Chornobyl Clean-up Workers: We’ll hold out to the end
Members of the protest on Monday wore black ribbons in memory of Gennady Konoplyov, who died when police stormed and dismantled the protesters’ tents on Sunday evening
Since the dismantling of the tents erected by the Chornobyl Clean-up workers protesting against cuts in their pensions and death of one of the protesters, the men on hunger strike are continuing their protest in the open air. Two fires have been lit on the square in front of the regional department of the Pension Fund. The men sit around them, smoking and drinking tea from thermoses. There are boards around, mattresses and blankets in the place where until Sunday evening the tents were standing.
The mattress on which the dead man, Gennady Konoplyov, slept has not been cleared, and two candles burn on it in memory, lying with some red carnations, tied with a black ribbon.
An icon has been pinned to the tree where on Sunday evening they lay the 70-year old former miner who had specially come to Donetsk to take part in the hunger strike.
Yury Rybak, one of the protesters recounts: “On Sunday evening at 19.05 four men in plain clothes and two police officers swamped on the tent. They smashed pipes and poured water on the gas stoves, there was steam and fumes. They ripped out the rope and the tent caved in, people were lying under the material. I held the right corner because Mykola Goncharov was lying under there and he couldn’t get up. It ended with Gennady Konoplyov being dragged out of there, put under the tree. They began giving him mouth to mouth resuscitation. We dragged him to the ambulance and then the doctor showed us the cardiogram – a straight line”.
Pavlo Lomizov who is also on hunger strike says that he was sleeping in the small tent when they heard the noise. The police had surrounded the big tent and wouldn’t let them near, while the traffic police on both sides were preventing cars from stopping to see what was happening. He says they trampled down people as if they were dirt. The operation, he says, was coordinated and organized, with the tent dismantled within 5 minutes.
As reported, Gennady Konoplyov was not one of the Chornobyl clean-up workers. He had come to Donetsk to take part in the hunger strike to show solidarity with the protesters. Volodymyr Morodumov from Dmytrov says that he knew him very well, that they had stood together in Kyiv in 1989 during the miners’ strike. “He was an activist, never stood on the sideline”. He had seen on TV a report about the protest and immediately set out to support them. He says that Gennady Konoplov was a person to be respected, and will always remember him. “His death has somehow drawn us closer”.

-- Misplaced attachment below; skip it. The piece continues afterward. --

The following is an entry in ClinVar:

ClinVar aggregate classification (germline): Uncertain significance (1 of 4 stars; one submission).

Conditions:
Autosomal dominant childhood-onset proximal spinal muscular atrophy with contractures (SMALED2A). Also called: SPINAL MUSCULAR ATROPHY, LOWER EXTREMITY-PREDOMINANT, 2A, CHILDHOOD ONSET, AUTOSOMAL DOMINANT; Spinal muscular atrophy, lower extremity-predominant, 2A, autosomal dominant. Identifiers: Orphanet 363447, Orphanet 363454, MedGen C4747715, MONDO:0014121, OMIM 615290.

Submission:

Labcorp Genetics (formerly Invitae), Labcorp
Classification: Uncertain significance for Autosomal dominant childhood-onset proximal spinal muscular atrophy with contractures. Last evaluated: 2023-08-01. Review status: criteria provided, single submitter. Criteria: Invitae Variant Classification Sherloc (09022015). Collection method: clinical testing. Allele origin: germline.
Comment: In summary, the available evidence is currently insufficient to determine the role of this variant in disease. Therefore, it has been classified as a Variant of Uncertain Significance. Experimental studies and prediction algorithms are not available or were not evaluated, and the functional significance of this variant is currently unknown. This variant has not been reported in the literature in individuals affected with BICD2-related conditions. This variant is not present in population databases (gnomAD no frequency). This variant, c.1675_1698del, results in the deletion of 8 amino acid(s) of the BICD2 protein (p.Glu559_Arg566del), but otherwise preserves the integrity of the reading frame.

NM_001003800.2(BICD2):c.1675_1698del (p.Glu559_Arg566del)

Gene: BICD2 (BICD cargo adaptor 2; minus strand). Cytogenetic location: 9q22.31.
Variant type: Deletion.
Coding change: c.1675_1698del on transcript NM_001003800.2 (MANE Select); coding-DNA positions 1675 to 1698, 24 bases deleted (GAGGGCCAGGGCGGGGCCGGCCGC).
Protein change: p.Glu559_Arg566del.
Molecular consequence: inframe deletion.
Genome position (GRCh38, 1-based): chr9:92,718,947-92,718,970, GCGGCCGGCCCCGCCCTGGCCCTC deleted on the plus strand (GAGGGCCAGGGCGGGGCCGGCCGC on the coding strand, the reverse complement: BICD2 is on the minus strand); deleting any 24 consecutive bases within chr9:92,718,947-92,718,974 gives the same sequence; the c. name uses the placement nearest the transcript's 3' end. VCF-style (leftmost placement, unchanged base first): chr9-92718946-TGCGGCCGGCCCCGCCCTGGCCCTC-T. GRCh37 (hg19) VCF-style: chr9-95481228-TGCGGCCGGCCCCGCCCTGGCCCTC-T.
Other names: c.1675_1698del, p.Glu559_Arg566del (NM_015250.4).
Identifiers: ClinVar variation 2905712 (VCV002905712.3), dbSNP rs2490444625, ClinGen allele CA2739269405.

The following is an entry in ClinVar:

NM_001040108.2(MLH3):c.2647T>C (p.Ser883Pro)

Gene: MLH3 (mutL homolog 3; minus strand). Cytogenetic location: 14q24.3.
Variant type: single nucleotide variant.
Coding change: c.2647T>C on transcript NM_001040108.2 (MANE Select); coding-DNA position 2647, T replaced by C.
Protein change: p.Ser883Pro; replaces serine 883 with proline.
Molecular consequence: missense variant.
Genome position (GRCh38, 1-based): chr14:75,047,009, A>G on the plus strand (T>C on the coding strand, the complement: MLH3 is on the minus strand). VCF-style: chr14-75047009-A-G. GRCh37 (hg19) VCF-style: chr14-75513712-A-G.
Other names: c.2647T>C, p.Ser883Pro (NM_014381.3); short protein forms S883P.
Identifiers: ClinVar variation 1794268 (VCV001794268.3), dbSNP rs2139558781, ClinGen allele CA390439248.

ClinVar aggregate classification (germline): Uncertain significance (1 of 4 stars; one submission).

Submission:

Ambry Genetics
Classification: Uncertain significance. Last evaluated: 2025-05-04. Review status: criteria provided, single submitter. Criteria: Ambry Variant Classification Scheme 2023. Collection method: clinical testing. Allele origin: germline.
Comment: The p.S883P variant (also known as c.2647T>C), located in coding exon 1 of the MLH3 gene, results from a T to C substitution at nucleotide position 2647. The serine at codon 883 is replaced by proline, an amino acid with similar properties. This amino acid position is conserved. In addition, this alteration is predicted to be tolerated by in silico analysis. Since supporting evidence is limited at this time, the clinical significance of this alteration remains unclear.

Gennady Konoplyov was supporting his two underage grandchildren after his daughter-in-law died a year ago in a car accident.
The BBC Ukrainian Service explains that the authorities have another view of the conflict and quote the head of the Regional Administration, Andriy Shyshatsky who claims that “everything that happened was reformatted into a political project to destabilize the situation in the region.” He claims that some of the hunger strikers were ready to stop their protest but that a number of activists “blocked that decision”.
He also says that they have a video which they can demonstrate confirming that there was no resistance, except shouts, and that there were only about 15 protesters. Another representative of the Administration asserted that Mr Konoplyov’s death was from natural causes, that he had needed an ambulance the day before but refused hospital treatment and that he died of a heart attack.
The protesters spent the night in the open air or in other tents without heating.
The protest has been continuing since 14 November (others have reported 15 November – translator). The men who took part in the Chornobyl clean-up after the nuclear accident in 1986 are entitled by a special law to benefits and a special pension due to the very grave damage to their health caused by that work. The protesters, among very many throughout the country, are demanding payment of their pensions in accordance with the law. In November they received amounts 3.5 times less than they were entitled to. (We are not talking here of major amounts of money, even full payment of money due in no way allows for a luxury lifestyle, and most of the people have serious health issues – translator).
Another of the men on hunger strike, Viktor Isayenko is adamant that they will continue their protest, sleeping in the open. If they drive them away, they will tie themselves to trees and stay there until the authorities resolve the problems. Let them give us what we earned, he says, and then there won’t be anybody protesting. Last year he had two operations, an eye operation and to remove a kidney, which cost 20 thousand UAH. There are constant medical problems and nobody gives them anything for free. What sort of mood do they expect the men to be in?
“Our families cry, but support us”, Petro Balakliyets from the Slovyansk district says. “The hunger strike is not stopping and will continue to the end. We will leave only in two cases – either they take us out feet first, or the government complies with the laws, restores our constitutional rights and doesn’t touch them any more.”
From information at the BBC Ukrainian Service (Photo also from there)